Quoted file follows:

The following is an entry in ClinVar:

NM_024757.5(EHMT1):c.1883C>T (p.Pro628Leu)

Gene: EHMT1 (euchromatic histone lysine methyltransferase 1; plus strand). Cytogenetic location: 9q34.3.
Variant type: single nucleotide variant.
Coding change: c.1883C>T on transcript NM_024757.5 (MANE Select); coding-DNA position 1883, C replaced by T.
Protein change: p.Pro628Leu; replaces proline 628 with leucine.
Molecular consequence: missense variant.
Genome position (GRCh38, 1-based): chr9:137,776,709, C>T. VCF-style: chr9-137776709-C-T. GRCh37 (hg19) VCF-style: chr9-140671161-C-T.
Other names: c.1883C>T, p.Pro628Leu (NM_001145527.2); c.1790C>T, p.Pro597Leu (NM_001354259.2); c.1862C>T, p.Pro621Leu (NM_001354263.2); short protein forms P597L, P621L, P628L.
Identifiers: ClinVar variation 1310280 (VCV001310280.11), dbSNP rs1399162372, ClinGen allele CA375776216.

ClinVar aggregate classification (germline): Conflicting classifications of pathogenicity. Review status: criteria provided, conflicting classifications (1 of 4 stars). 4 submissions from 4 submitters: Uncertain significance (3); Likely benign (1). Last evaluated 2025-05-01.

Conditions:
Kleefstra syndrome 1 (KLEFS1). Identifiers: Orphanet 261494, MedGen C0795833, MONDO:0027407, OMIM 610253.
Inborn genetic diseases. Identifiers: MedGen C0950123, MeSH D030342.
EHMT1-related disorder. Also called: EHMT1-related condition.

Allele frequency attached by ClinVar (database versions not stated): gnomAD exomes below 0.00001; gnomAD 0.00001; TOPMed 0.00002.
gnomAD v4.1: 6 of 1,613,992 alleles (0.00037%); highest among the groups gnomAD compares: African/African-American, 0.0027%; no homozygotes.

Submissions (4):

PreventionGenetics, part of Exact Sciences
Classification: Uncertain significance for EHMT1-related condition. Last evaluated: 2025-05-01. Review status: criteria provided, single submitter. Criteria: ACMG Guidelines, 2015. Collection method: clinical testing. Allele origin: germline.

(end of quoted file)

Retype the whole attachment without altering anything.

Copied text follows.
The following is an entry in ClinVar:

NM_024757.5(EHMT1):c.1883C>T (p.Pro628Leu)

Gene: EHMT1 (euchromatic histone lysine methyltransferase 1; plus strand). Cytogenetic location: 9q34.3.
Variant type: single nucleotide variant.
Coding change: c.1883C>T on transcript NM_024757.5 (MANE Select); coding-DNA position 1883, C replaced by T.
Protein change: p.Pro628Leu; replaces proline 628 with leucine.
Molecular consequence: missense variant.
Genome position (GRCh38, 1-based): chr9:137,776,709, C>T. VCF-style: chr9-137776709-C-T. GRCh37 (hg19) VCF-style: chr9-140671161-C-T.
Other names: c.1883C>T, p.Pro628Leu (NM_001145527.2); c.1790C>T, p.Pro597Leu (NM_001354259.2); c.1862C>T, p.Pro621Leu (NM_001354263.2); short protein forms P597L, P621L, P628L.
Identifiers: ClinVar variation 1310280 (VCV001310280.11), dbSNP rs1399162372, ClinGen allele CA375776216.

ClinVar aggregate classification (germline): Conflicting classifications of pathogenicity. Review status: criteria provided, conflicting classifications (1 of 4 stars). 4 submissions from 4 submitters: Uncertain significance (3); Likely benign (1). Last evaluated 2025-05-01.

Conditions:
Kleefstra syndrome 1 (KLEFS1). Identifiers: Orphanet 261494, MedGen C0795833, MONDO:0027407, OMIM 610253.
Inborn genetic diseases. Identifiers: MedGen C0950123, MeSH D030342.
EHMT1-related disorder. Also called: EHMT1-related condition.

Allele frequency attached by ClinVar (database versions not stated): gnomAD exomes below 0.00001; gnomAD 0.00001; TOPMed 0.00002.
gnomAD v4.1: 6 of 1,613,992 alleles (0.00037%); highest among the groups gnomAD compares: African/African-American, 0.0027%; no homozygotes.

Submissions (4):

PreventionGenetics, part of Exact Sciences
Classification: Uncertain significance for EHMT1-related condition. Last evaluated: 2025-05-01. Review status: criteria provided, single submitter. Criteria: ACMG Guidelines, 2015. Collection method: clinical testing. Allele origin: germline.